How to fix a collapsed lung in the middle of nowhere? If in a town there is only one doctor and he does not have the fancy equipment how and what can he use to save the person with the collapsed lung?

If . If i were in a location where someone had a collapsed lung, at the very least, betadine, if available, and an 18g angiocath needle would suffice to emergently release air from the pleural space and allow the collapsed lung to reexpand. This is of course merely a temporary maneuver, depending on the size of the injury to the lung. I would only try this maneuver if i had the proper skills and education as to the location of the lung, major blood vessels and after weighing the risks and benefits. But, in the case of do or die, a needle placed in the lateral midaxillary line or two fingers width "south" in relation to the clavicle, should adequately allow a needle to be safely inserted into the pleural space. (hopefully, too, one has a stethoscope to ensure the correct side is treated!).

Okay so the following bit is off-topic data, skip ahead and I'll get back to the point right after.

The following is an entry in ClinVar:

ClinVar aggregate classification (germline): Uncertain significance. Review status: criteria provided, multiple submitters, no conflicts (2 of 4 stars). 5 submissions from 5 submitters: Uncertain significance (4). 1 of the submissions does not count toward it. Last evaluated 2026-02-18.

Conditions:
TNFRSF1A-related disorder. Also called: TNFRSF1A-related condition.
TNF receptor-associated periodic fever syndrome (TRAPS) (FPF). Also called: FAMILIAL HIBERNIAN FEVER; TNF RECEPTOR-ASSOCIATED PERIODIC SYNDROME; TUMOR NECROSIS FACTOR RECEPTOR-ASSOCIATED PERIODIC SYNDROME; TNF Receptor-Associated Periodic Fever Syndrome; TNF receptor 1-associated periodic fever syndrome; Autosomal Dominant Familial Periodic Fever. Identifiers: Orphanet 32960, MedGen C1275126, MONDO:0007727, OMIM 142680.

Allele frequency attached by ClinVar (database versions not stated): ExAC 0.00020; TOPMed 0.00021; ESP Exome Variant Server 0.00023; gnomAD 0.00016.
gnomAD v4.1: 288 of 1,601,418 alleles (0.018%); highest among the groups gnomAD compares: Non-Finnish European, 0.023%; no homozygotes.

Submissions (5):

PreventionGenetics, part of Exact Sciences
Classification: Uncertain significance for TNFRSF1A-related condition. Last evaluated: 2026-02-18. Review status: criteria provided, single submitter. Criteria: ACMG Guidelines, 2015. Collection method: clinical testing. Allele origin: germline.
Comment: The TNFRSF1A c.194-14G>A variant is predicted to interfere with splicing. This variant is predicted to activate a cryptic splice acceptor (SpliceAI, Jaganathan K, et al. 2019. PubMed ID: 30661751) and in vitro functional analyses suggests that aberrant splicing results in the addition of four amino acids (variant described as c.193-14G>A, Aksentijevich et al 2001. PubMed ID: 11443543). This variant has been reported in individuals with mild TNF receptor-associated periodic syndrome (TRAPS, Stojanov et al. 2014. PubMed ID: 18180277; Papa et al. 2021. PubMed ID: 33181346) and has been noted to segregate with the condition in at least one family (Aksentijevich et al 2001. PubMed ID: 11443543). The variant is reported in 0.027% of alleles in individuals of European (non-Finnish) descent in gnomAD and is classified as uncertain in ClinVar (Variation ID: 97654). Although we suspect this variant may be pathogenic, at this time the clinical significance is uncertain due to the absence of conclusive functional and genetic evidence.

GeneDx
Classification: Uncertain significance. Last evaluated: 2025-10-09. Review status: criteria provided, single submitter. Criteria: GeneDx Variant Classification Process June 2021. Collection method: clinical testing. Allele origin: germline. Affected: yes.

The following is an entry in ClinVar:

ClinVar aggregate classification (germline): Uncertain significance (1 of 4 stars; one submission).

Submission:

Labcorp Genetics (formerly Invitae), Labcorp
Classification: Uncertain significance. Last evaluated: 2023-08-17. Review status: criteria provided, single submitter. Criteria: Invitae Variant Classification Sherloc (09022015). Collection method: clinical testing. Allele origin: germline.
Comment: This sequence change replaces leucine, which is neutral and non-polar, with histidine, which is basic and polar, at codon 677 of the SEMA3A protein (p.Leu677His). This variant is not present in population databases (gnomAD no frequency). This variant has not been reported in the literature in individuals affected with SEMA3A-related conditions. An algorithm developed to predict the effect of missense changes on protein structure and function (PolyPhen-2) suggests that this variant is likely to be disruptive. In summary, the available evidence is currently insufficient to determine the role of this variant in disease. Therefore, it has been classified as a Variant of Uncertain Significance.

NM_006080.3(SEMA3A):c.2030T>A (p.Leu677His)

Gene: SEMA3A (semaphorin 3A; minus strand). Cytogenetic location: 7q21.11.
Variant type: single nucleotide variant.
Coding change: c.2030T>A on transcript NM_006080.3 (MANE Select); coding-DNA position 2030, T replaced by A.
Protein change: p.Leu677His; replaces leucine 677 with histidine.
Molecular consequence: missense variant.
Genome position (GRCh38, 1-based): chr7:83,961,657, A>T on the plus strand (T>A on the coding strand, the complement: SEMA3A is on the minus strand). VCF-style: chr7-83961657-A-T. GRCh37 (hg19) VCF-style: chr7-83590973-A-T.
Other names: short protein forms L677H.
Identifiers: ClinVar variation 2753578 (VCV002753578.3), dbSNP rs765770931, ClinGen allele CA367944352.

There . There are several different forms of pneumothorax or "collapsed lung." many pneumothoraces are small enough that they can simply be observed with serial chest x-rays. Treatment only becomes necessary if the pneumothorax gets larger or becomes symptomatic. An open pneumothorax (a hole in the chest wall) can usually be addressed with an occlusive dressing (vaselne gauze, plastic bag, tinfoil, etc.) that is applied to the wound and taped down on the top and two sides, creating a flutter valve. Transport to definitive care can then be arranged. A symptomatic closed pneumothorax can be temporarily addressed with a "dart" consisting of a large-bore IV catheter and some sort of flutter valve (the split finger of a rubber glove works when nothing else is available) inserted through the chest wall. This helps to prevent the development of a tension pneumothorax (where air gets trapped inside the chest with each successive breath, leading to increasing pressure within the chest cavity and respiratory and cardiovascular collapse). If a tension pneumothorax does develop, suction can be attached to the IV catheter or a large-bore needle with a big syringe can be used to evacuate the air from the chest cavity. In all cases of pneumothorax, supplemental oxygen is administered. Physicians who practice in isolated areas usually have the wherewithal to insert chest tubes when necessary, or they have established protocols for rapid evacuation of critical patients. I hope that helps!